‘Thingyan is Getting Worse Year by Year’
By The Irrawaddy 18 April 2015
On this week’s Dateline Irrawaddy, the panel talks about the changing nature of Burma’s Thingyan festival, including the rise of drunkenness and drug use among young revelers, and concerns over water conservation at a time of increasing shortages.
Aye Chan Mae: As we are now entering Thingyan, we’ll discuss those classic songs of the festival that have remained popular into the present day, as well as the changing attitude of the younger generations towards the revelries of the Thingyan festival. I’m Aye Chan Myae, Burmese editor of The Irrawaddy, and I’m joined for this discussion by singer Thxa Soe and editor of Faces Magazine Ko Myo.
This week, we’ll be discussing Thingyan—traditional Thingyan and modern Thingyan. We’ll also discuss about popular Thingyan songs. We like classic Thingyan songs, like the theme song of the classic movie ‘Thingyan Shower.’ We also like new interpretations, like the work of Ko Thxa Soe. Which songs do you both love to listen to at this time of year?
Thxa Soe: ‘Thingyan Shower’ is the state Thingyan song. It is always played during Thingyan and so is the song ‘Myanandar.’ These songs are played not only during Thingyan but also on other special occasions. I did not intend my songs to be for Thingyan, but they turned out accidentaly to be songs that fit for the festivities. In the minds of Myanmar people, ‘Thingyan Shower’ has become the trademark song of Thingyan like ‘Merry Christmas’ during December. This song will continue to exist for a long time. There is only thing I would like to suggest. It would be better if those who entertain with this song paid royalties to Saya Myoma Nyein and members of the Myoma Band through the Myanmar Music Association.
ACM: Recently, we saw composers collectively calling for the respect of copyright on the songs they had composed, including songs sung at Thingyan venues. Shall we talk about this? What do you think, Ko Myo?
Ko Myo: They should have it. They should have had copyright on their songs for a long time now. It has been a long time that artists do not get a decent return from their creations.
ACM: Which songs do you like to listen in Thingyan?
KM: Rather than ‘Thingyan Shower,’ I liked the Thingyan movie ‘Our Cherry Land’ directed by Win Oo when I was young. I like the Thingyan atmosphere the movie conveys. Most of the songs in that movie were composed by Saya Myoma Nyein and are still popular now. I like such classic songs. But then, as the time has changed, I also appreciate the music like ‘Yaw Thama Hmwe’ created by Ko Thxa Soe, which perfectly fits the spirit of Thingyan.
ACM: I liked Zaw Win Htut’s song ‘Rock and Roll Thyingyan’. Maybe it is because I have grown up with his songs. The album was a big hit at the time.
TS: That rock song is still sung in Thingyan. It is another state Thingyan song.
ACM: We hear that the amount singers earn for entertaining at pandals during Thingyan is sufficient for them to live on for almost the entire year. Is this true?
TS: It is not like that. We get a good return from our Thingyan work, but it is not a substantial amount compared to commodity prices of present time. Singers are having a hard time these days. Indeed, we are not enjoying financial benefits in proportion to our popularity. It is because our albums are not selling as a result of piracy. In the past, original albums, but not the pirated ones, were sold. The albums of singers Zaw Win Htut and Ba Din sold well and this situation continued until recently. To be frank, all singers at the moment are having a hard time. Only the wearer knows where his shoe pinches. The return we receive from Thingyan is not bad. But then it is just an amount for us to survive, to produce our next albums.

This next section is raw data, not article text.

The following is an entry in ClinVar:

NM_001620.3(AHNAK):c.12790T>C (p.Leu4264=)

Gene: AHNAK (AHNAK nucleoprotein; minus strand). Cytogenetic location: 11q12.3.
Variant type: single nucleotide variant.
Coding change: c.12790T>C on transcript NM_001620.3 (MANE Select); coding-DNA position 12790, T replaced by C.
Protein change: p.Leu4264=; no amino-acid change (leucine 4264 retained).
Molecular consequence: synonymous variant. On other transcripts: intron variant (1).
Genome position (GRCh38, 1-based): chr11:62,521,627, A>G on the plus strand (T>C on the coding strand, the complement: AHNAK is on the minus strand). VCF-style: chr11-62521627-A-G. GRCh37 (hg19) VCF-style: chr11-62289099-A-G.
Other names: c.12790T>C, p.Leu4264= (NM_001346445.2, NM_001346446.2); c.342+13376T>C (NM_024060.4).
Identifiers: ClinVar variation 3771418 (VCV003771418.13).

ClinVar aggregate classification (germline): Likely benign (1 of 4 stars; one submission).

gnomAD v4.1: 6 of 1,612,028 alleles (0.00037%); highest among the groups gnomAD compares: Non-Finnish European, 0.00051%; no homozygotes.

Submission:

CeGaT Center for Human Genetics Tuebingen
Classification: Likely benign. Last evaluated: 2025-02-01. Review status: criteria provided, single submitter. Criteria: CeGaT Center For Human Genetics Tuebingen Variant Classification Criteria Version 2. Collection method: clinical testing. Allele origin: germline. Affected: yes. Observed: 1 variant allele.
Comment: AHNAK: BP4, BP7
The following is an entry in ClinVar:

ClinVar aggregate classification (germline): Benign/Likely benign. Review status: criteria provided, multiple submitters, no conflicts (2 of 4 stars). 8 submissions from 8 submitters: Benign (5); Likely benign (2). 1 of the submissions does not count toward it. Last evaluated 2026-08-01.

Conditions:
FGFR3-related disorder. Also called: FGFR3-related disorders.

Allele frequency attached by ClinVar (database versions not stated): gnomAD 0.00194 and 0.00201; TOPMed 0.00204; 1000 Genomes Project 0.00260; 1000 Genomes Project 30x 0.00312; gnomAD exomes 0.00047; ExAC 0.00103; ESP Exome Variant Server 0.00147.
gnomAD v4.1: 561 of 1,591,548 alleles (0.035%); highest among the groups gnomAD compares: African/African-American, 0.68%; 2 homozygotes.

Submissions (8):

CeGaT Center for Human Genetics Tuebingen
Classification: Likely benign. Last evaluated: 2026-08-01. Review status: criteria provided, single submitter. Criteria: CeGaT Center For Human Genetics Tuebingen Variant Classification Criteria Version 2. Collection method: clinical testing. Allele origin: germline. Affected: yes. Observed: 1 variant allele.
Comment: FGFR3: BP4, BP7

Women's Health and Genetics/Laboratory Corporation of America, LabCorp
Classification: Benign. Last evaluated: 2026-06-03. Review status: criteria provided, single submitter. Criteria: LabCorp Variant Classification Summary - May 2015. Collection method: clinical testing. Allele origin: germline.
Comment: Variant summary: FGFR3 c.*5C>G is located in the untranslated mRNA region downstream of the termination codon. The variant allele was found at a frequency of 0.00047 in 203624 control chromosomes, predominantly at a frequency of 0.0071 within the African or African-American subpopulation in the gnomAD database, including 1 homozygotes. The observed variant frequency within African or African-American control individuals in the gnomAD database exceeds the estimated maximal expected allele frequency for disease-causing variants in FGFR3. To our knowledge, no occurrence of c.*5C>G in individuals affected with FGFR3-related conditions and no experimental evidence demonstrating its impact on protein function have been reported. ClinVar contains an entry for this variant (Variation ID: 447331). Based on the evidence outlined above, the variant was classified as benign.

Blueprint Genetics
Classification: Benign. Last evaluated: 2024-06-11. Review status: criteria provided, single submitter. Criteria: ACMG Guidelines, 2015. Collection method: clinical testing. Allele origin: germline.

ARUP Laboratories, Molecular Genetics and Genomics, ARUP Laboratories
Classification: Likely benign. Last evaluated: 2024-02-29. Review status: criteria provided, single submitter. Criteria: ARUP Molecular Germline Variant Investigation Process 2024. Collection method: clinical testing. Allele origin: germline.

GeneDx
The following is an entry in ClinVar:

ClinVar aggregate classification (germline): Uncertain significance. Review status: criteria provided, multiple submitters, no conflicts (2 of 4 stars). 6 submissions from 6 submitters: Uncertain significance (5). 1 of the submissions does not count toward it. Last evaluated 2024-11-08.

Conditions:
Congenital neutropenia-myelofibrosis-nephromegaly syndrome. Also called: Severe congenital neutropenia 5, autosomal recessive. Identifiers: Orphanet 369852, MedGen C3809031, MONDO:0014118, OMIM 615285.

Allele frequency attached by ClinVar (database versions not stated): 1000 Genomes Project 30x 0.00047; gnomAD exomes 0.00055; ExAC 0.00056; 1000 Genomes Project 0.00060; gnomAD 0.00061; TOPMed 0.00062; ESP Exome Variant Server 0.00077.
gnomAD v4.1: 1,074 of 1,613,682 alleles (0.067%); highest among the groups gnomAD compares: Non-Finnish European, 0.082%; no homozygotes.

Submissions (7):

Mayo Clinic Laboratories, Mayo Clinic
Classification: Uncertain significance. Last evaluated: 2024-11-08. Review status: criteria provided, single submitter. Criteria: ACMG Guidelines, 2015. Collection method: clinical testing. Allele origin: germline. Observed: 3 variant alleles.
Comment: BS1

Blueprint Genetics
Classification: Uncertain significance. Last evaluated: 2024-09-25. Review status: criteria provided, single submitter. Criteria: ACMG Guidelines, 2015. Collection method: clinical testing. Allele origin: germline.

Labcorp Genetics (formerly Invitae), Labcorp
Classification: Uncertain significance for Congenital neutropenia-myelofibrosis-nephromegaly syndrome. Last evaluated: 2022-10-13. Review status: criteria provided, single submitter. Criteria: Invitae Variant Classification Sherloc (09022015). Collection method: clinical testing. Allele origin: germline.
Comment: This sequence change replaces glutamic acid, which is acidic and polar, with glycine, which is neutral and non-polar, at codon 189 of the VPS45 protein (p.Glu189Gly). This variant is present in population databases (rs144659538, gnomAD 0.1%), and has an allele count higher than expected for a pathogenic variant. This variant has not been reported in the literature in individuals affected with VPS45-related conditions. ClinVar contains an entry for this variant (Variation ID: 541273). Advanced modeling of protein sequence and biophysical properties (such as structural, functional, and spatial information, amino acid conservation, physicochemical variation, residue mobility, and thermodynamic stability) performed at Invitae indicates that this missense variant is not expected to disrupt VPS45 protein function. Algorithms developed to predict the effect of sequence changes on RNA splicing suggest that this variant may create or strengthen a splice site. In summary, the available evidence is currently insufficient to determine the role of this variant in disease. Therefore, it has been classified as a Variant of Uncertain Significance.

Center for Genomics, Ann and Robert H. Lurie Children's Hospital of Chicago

ACM: What is the difference between modern and traditional Thingyan festivals?
TS: On one hand, Thingyan is more enjoyable now; on the other hand, it has become more dangerous. When we were young, we were not as drunk and disorderly during Thingyan as youths now are. We were once youths and we did run wild during Thingyan. But then, we just strutted with our friends. Thingyan at present time is more like a big party. There are festivities like Tomorrowland and electronic dance music parties in foreign countries. But there, partygoers do not use drug or abuse girls, using aphrodisiacs. I have travelled around the world and did not see such cases. But here, the morals of people have become corrupt to the extent that they even prepare aphrodisiacs ahead of Thingyan and make girls drink liquor mixed with aphrodisiacs and abuse them. Meanwhile, pandal organizers do immoral acts. The fact that they build VIP rooms with beds at the back of the pandals shows that they don’t have consideration for the girls. It is not a sex party. To put it simply, morals have been largely corrupted, and I am concerned with it. I am also young. I also want to have fun during Thingyan. I’ll throw water, drink a little and dance. That’s all. But now, they have gone beyond that limit. The country has just left the shackles of dark years behind and is now at a crossroads, one side leads to the good and the other to the bad. Effects of this are also seen on youths during Thingyan.
ACM: Thingyan, as you put it, seems a serious cause for concern for our children. It is a real cause for concern for the young that activities, which almost resemble sex parties, are organized at the back of pandals. It seems that youths are largely permitted to use drugs during Thingyan. It will leave a very bad image if people do these things at a festival, I would say.